When the trial of former Yugoslav President Slobodan Milosevic begins Tuesday, he won't be the only one to face the test of a lifetime. The U.N. War Crimes Tribunal itself faces a major challenge.
Milosevic's case is already being billed as Europe's most important since the Nuremberg proceedings against Nazi Germany's leaders, and his primary legal strategy appears to be to challenge the legitimacy of the proceedings.
Ever since he first appeared before the court in The Hague, Netherlands, in July 2001, the 60-year-old former Balkan strongman has challenged the legitimacy of the court, refusing to appoint defense lawyers, and insisting on speaking for himself.
He has branded the court a blatantly illegal body, manipulated by his Western foes, and set up to condemn him, Yugoslavia and Serbs.
"It is without doubt political and has been called on to judge and condemn not just Slobodan Milosevic but the state of Serbia and Yugoslavia and the Serbs for the guilt that others are responsible for," his brother Borislav told Reuters today.
Borislav said the tribunal had no legitimacy since the U.N. Security Council had no mandate to set up such a court, and said he was suspicious about how it was financed, because it had no controlling mechanism to monitor its procedures and no appeal system.
He also said charges against his brother were "impossible," because his brother was a co-signatory of the Dayton peace agreement that established peace in the region.
Attack the Attackers
Supporters of Milosevic accuse the West of turning on him as a scapegoat after using him as a "peacemaker" in the mid-1990s.
One of Milosevic's advisers, Zdenko Tomanovic, told The Associated Press he would ask the court "why several world leaders had supported his policies, and now the prosecutor says that those policies were criminal."
Milosevic reportedly plans to demand that several former and present world leaders — including former U.S. President Bill Clinton, British Prime Minister Tony Blair, former NATO head Javier Solana, and U.S. envoy Richard Holbrooke — appear before the court to testify to their change in attitude toward him.
Another adviser, Jacques Verger, a 76-year-old Frenchman who once helped defend such unpopular figures as Gestapo chief Klaus Barbie and terrorist Carlos the Jackal, has called the trial a "legal comedy" staged to justify NATO's military action in Serbia.
He said NATO's bombing of Serbia during the Kosovo conflict was the alliance's first offensive action against a sovereign nation in its history. "NATO hasn't intervened over the Northern Ireland conflict, or the Basque conflict with Spain," he told Reuters.
Milosevic's legal advisers said they are also preparing a lawsuit at the European Court of Human Rights contesting the legality of the U.N. tribunal.
They say the tribunal had violated Milosevic's human rights by transferring him from Belgrade to The Hague, and by refusing to grant him private meetings with lawyers.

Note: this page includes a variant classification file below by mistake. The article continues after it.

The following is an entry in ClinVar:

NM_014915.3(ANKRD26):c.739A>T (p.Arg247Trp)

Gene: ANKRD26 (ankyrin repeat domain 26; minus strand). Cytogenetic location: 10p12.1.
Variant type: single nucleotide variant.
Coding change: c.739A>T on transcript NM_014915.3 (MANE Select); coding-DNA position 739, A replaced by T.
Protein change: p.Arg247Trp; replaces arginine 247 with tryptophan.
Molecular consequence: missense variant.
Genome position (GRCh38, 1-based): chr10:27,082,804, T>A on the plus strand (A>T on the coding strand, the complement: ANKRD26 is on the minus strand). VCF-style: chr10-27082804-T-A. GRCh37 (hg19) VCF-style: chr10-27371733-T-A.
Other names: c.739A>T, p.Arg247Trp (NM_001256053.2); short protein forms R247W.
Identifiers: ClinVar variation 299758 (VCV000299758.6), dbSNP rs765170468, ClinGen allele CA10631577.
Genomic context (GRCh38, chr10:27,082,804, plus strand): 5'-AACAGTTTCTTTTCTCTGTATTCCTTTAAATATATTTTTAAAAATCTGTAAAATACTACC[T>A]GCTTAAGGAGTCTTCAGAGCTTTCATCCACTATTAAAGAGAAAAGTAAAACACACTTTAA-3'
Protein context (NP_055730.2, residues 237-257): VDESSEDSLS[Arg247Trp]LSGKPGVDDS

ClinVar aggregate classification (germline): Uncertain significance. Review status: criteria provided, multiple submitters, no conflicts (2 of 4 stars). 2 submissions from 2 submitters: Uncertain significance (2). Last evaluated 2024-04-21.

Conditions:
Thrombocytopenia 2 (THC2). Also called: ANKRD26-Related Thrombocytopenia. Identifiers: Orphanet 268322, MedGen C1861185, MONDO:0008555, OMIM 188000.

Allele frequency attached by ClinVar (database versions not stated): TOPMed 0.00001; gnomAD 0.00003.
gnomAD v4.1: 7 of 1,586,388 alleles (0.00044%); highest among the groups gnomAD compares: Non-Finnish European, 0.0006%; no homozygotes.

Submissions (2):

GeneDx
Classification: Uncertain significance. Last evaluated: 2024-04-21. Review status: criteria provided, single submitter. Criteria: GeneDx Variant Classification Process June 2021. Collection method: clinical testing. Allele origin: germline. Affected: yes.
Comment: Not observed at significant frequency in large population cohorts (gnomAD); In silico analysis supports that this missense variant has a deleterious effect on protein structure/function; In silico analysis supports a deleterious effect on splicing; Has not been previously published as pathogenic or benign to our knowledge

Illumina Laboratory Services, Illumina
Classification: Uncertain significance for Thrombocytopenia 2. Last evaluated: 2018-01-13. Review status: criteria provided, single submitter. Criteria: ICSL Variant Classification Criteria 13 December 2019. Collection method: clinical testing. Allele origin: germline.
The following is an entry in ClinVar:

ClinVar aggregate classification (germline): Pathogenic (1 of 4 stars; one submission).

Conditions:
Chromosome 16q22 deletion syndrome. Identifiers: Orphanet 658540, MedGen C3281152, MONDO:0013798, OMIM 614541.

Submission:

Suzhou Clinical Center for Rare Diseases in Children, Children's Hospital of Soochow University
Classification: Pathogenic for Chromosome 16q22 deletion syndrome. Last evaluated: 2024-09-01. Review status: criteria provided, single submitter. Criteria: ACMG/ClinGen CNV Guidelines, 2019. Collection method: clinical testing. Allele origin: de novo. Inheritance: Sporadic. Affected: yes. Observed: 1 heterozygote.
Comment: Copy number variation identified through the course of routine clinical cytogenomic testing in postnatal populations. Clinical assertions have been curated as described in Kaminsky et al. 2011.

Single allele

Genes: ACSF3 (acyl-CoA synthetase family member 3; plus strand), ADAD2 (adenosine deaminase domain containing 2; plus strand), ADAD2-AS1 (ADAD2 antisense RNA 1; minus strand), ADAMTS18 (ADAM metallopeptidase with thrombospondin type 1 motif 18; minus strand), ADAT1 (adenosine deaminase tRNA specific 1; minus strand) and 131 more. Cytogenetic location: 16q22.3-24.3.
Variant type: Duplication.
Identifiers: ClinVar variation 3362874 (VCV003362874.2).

The Case Against Milosevic
Milosevic is charged with crimes against humanity arising from the wars in Kosovo in 1999 and Croatia in 1991. He is also accused of genocide from the war in Bosnia-Herzegovina from 1992-5.
U.N. chief prosecutor Carla del Ponte has said she expects the trial to last about two years. Milosevic could face life in prison if convicted.
Experts say it will not be difficult to show that Serb forces exterminated civilian populations in Kosovo, Bosnia and Croatia — but the challenge will be to show a clear link to Milosevic himself.
It will not be enough just to say he was president of Serbia, and later Yugoslavia, and was therefore ultimately responsible. Much of the prosecution's case will depend on documentary evidence showing Milosevic's knowledge of the atrocities.
But in an interview with Italy's La Repubblica newspaper, del Ponte said Yugoslav President Vojislav Kostunica had denied her access to military records.
Still, she said she was confident of a conviction: "Milosevic can rest assured that there is irrefutable evidence against him proving his responsibility for genocide."
More than 1 million people were killed, and thousands were maimed and wounded in the three conflicts that comprise Milosevic's indictment.
The Kosovo indictment, issued in 1999, accuses him of responsibility, along with four other senior Serbs, for the murders of 900 Kosovo Albanians and expulsion of 800,000 civilians from their homes.
The Croatia indictment, which came in 2000, accuses him of responsibility for the deaths of hundreds of Croats and other non-Serbs between 1991-92 and the deportation of 170,000.
The Bosnia indictment accuses him of responsibility for the Srebrenica massacre of several thousand Bosnian Muslim men and boys, the siege of Sarajevo and the deportation or imprisonment of more than a quarter of a million people.